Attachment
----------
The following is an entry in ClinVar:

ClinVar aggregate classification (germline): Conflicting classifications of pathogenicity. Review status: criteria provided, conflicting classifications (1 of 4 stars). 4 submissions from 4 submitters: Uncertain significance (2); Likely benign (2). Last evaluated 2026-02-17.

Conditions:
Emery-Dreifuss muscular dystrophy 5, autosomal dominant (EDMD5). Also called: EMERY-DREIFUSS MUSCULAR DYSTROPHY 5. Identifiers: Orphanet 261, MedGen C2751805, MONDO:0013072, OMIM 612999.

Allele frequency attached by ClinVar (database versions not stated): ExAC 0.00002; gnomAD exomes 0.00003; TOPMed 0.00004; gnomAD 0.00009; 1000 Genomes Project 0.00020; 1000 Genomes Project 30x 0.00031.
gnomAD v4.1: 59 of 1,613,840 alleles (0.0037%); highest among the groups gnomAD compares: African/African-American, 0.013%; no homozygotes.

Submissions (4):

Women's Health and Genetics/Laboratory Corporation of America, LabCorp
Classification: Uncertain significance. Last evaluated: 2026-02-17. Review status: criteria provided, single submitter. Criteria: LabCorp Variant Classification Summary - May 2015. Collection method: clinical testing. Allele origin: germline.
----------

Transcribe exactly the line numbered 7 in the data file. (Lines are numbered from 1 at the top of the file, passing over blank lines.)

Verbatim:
Submissions (4):